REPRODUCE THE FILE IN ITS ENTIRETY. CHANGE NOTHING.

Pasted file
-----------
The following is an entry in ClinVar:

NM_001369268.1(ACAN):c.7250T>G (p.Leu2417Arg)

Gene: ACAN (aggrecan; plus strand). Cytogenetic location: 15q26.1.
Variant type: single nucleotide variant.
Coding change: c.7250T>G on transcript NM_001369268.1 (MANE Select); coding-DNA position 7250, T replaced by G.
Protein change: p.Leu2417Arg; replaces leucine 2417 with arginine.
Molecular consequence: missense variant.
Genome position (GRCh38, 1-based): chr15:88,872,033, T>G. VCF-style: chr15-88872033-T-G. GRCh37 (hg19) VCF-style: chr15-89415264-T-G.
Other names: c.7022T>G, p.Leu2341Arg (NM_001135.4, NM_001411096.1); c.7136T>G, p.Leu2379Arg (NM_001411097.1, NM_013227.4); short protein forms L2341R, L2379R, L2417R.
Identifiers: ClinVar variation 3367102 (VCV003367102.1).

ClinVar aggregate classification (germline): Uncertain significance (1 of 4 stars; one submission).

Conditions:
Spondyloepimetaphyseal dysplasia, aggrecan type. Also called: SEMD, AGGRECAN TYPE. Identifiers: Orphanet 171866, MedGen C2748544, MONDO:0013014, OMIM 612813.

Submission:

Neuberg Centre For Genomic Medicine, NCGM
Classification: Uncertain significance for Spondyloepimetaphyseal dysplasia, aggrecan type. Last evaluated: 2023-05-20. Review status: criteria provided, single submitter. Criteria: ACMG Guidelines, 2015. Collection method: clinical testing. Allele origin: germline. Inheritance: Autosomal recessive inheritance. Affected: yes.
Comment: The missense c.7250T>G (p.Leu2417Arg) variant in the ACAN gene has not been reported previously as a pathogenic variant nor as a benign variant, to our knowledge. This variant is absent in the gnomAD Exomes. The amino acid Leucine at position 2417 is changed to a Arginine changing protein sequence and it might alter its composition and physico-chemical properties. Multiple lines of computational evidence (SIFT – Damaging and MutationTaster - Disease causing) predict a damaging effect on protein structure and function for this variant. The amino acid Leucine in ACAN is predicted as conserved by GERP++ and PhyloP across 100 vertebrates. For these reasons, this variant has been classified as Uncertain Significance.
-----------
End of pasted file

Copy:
The following is an entry in ClinVar:

NM_001369268.1(ACAN):c.7250T>G (p.Leu2417Arg)

Gene: ACAN (aggrecan; plus strand). Cytogenetic location: 15q26.1.
Variant type: single nucleotide variant.
Coding change: c.7250T>G on transcript NM_001369268.1 (MANE Select); coding-DNA position 7250, T replaced by G.
Protein change: p.Leu2417Arg; replaces leucine 2417 with arginine.
Molecular consequence: missense variant.
Genome position (GRCh38, 1-based): chr15:88,872,033, T>G. VCF-style: chr15-88872033-T-G. GRCh37 (hg19) VCF-style: chr15-89415264-T-G.
Other names: c.7022T>G, p.Leu2341Arg (NM_001135.4, NM_001411096.1); c.7136T>G, p.Leu2379Arg (NM_001411097.1, NM_013227.4); short protein forms L2341R, L2379R, L2417R.
Identifiers: ClinVar variation 3367102 (VCV003367102.1).

ClinVar aggregate classification (germline): Uncertain significance (1 of 4 stars; one submission).

Conditions:
Spondyloepimetaphyseal dysplasia, aggrecan type. Also called: SEMD, AGGRECAN TYPE. Identifiers: Orphanet 171866, MedGen C2748544, MONDO:0013014, OMIM 612813.

Submission:

Neuberg Centre For Genomic Medicine, NCGM
Classification: Uncertain significance for Spondyloepimetaphyseal dysplasia, aggrecan type. Last evaluated: 2023-05-20. Review status: criteria provided, single submitter. Criteria: ACMG Guidelines, 2015. Collection method: clinical testing. Allele origin: germline. Inheritance: Autosomal recessive inheritance. Affected: yes.
Comment: The missense c.7250T>G (p.Leu2417Arg) variant in the ACAN gene has not been reported previously as a pathogenic variant nor as a benign variant, to our knowledge. This variant is absent in the gnomAD Exomes. The amino acid Leucine at position 2417 is changed to a Arginine changing protein sequence and it might alter its composition and physico-chemical properties. Multiple lines of computational evidence (SIFT – Damaging and MutationTaster - Disease causing) predict a damaging effect on protein structure and function for this variant. The amino acid Leucine in ACAN is predicted as conserved by GERP++ and PhyloP across 100 vertebrates. For these reasons, this variant has been classified as Uncertain Significance.